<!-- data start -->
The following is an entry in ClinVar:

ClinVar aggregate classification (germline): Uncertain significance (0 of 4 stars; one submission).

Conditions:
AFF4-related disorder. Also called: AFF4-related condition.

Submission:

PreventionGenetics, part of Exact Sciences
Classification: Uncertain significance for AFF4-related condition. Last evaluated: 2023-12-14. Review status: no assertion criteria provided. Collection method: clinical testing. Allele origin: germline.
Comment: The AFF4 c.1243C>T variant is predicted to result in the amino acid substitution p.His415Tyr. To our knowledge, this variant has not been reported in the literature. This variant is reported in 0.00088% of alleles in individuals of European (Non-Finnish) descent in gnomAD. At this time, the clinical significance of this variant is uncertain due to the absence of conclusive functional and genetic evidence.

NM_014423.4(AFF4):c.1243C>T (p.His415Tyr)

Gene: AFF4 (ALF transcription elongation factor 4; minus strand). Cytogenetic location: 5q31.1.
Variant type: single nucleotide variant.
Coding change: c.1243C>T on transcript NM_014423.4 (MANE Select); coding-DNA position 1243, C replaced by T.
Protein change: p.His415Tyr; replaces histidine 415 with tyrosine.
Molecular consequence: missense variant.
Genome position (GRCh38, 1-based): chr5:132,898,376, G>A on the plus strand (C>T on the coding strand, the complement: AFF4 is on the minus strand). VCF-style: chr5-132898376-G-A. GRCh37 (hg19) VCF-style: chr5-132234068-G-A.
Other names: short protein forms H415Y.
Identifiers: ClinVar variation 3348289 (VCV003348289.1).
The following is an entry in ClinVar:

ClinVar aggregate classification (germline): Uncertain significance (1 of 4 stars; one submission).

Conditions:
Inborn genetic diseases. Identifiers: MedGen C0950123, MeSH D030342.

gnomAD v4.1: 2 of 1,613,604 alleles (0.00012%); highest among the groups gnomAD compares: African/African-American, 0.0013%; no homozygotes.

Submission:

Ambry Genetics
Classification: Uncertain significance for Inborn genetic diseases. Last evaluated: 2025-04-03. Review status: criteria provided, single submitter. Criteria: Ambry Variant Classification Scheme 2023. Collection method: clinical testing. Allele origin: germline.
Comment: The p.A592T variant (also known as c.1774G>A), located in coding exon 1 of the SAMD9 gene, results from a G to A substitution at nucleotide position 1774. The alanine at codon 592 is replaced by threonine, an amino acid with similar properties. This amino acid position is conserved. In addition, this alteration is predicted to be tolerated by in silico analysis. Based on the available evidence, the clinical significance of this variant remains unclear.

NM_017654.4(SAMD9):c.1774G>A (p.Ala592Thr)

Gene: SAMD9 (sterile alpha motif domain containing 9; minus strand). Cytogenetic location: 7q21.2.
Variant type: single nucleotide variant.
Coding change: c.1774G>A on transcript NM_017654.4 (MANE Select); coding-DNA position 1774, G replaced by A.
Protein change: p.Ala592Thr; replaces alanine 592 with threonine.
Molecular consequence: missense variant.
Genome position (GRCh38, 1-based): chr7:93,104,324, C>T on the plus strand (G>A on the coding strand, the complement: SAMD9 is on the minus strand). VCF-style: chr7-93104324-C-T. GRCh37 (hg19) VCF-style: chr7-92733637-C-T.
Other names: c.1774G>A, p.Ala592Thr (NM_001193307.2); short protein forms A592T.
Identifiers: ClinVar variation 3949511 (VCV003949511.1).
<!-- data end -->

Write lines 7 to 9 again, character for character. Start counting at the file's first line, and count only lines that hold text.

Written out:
Classification: Uncertain significance for AFF4-related condition. Last evaluated: 2023-12-14. Review status: no assertion criteria provided. Collection method: clinical testing. Allele origin: germline.
Comment: The AFF4 c.1243C>T variant is predicted to result in the amino acid substitution p.His415Tyr. To our knowledge, this variant has not been reported in the literature. This variant is reported in 0.00088% of alleles in individuals of European (Non-Finnish) descent in gnomAD. At this time, the clinical significance of this variant is uncertain due to the absence of conclusive functional and genetic evidence.

NM_014423.4(AFF4):c.1243C>T (p.His415Tyr)